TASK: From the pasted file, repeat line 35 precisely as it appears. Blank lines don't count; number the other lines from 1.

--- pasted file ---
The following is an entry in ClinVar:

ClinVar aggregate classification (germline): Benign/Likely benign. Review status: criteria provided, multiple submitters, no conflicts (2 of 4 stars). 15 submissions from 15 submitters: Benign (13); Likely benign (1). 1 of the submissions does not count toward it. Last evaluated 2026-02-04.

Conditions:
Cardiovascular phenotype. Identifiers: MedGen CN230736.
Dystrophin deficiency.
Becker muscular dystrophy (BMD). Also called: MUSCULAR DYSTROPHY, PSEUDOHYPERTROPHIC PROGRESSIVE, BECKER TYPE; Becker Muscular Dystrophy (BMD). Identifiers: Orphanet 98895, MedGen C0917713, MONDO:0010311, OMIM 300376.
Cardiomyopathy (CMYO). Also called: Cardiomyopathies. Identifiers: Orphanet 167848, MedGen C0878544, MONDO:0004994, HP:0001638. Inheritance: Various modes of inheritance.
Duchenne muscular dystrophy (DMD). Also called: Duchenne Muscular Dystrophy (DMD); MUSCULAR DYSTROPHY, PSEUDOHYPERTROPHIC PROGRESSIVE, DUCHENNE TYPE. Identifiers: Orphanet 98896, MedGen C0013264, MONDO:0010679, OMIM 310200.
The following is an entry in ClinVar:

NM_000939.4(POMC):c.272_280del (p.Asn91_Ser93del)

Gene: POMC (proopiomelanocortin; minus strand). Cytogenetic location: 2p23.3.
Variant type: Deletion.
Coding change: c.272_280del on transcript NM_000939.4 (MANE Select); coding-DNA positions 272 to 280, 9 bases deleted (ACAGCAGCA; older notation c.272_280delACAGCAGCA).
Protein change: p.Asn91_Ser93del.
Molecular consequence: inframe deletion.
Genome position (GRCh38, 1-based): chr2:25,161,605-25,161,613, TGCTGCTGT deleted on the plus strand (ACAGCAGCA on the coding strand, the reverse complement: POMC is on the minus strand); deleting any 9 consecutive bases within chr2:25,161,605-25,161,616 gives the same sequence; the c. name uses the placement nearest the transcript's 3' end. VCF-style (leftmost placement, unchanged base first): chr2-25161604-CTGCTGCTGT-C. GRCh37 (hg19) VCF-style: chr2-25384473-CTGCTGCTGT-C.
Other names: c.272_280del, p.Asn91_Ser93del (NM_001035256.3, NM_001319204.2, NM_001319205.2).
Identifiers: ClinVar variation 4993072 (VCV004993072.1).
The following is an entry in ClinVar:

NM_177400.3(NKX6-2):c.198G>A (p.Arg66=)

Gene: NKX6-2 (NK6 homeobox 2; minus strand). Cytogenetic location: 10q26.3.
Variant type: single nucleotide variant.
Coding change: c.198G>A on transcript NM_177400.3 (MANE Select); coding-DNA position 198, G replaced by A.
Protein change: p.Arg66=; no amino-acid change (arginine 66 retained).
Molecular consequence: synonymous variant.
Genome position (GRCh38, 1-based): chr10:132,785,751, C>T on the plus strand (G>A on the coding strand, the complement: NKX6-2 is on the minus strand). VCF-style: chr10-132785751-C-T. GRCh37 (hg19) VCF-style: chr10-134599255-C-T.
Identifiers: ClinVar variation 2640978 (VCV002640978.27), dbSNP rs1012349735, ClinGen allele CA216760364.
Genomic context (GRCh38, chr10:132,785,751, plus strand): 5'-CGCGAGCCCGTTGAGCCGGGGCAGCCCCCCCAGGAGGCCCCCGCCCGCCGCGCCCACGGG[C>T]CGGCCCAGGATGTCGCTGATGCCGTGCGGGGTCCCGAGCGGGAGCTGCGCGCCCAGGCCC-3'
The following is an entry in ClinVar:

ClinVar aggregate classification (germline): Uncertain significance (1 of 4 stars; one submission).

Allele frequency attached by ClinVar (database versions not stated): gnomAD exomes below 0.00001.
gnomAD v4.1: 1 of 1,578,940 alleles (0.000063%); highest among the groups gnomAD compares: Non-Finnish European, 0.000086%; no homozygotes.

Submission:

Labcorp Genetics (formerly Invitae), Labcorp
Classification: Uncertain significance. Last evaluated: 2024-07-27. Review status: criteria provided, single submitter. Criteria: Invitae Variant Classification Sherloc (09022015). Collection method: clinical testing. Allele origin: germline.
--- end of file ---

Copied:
Classification: Uncertain significance. Last evaluated: 2024-07-27. Review status: criteria provided, single submitter. Criteria: Invitae Variant Classification Sherloc (09022015). Collection method: clinical testing. Allele origin: germline.